Intimidating Knowledge


Catalyst Editorial Board

In the few years since Catalyst: Feminism, Theory, Technoscience inaugurated its first issue in 2015, the journal has published five issues. We founded Catalyst because we saw need for a journal that valued cutting edge scholarship in feminist technoscience. Very often, we found, in our own experiences, and in others, that disciplinary boundaries severely “disciplined” the contours of knowledge. Feminist journals often under appreciated the role of science, and STS (technoscience) journals under-appreciated the role of social categories such as gender, race, class, sexuality, nation, and indigeneity. Deeply aware of the critical stakes of knowledge formations and social justice, we inaugurated Catalyst, so we might help catalyze more bold, robust, creative, and imaginative explorations in the feminist technosciences. We are deeply committed to feminist accounts that take seriously the intersectional roots and evolutions of science and feminism.

The five issues we have published have each been very well received. They have each pushed the bounds of disciplinary and interdisciplinary technosciences in interesting and important ways. But as sociologists of knowledge have long noted, success usually breeds attacks, and we have watched with deep concern as some authors of Catalyst (along with scholars across disciplines), and authors working in feminist technoscience more broadly, have been attacked. It is noteworthy that these attacks have primarily focused on junior scholars, often women of color, queer, and trans scholars; i.e., the attacks focus on precisely those who are already vulnerable in the academy. They have received hate mail, they (and their scholarship) have been publically vilified, and their superiors (Chairs of Departments and University Administrators) have been notified, cautioned and at times publically pressured to take action to disavow their work.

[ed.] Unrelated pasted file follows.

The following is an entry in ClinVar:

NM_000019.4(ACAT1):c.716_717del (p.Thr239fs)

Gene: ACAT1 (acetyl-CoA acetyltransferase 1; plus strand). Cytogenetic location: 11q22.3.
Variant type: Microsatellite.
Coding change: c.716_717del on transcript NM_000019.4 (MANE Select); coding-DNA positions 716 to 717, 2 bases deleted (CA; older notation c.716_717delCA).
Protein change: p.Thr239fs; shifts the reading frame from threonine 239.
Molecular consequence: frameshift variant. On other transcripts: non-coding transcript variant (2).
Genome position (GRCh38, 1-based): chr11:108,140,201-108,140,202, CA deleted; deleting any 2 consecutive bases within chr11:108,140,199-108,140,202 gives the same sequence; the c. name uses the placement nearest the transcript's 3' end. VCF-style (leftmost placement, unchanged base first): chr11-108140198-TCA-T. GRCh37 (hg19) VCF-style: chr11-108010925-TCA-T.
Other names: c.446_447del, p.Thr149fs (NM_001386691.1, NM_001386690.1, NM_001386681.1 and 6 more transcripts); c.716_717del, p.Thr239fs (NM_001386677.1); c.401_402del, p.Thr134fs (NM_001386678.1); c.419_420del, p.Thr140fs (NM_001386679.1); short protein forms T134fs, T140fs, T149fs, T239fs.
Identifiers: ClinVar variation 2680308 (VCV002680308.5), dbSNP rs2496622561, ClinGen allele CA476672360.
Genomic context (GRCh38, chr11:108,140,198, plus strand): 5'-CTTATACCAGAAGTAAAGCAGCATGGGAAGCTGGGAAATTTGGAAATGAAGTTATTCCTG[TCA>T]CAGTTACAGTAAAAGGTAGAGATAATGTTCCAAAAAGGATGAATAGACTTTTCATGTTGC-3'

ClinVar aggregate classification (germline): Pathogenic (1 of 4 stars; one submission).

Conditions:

In many ways, debates on academic freedom are not entirely new. In particular, feminists and feminist scholarship have long been the focus of ridicule, outrage, and threats. But it is also clear that at this particular time in history, and with the growth of social media, attacks on academia and academics is particularly acute. The very ground and veracity of academic knowledge – of what counts as knowledge and what does not – is under pressure. There is a plethora of evidence that academic freedom is at present insecure, and fragile, all across the globe. Moreover, without strong commitments to equity and anti-racism, academic freedom can be twisted to protect harassment as BIPOC and LGBTQ2S scholars make inroads into disciplines. Political actions camouflaged in instrumental logics and free speech, have weaponized ideas of Academic Freedom to protect hate speech and harassers, while threatening individual faculty, programs and departments. As editors of this journal, we stand firm in resisting this backlash, and hostile political climate for feminist, anti racist, anti colonial, and queer scholarship. Our only response can be not to be silenced, and to draw on the many legacies of social movements that helped create the very departments and intellectual fields this journal celebrates. We join our colleagues (faculty and administrators) in other fields, and editors of other journals to work to support our authors, feminist technoscience scholars, and the integrity of the publishing process.

DOI: https://doi.org/10.28968/cftt.v4i1.298.g311


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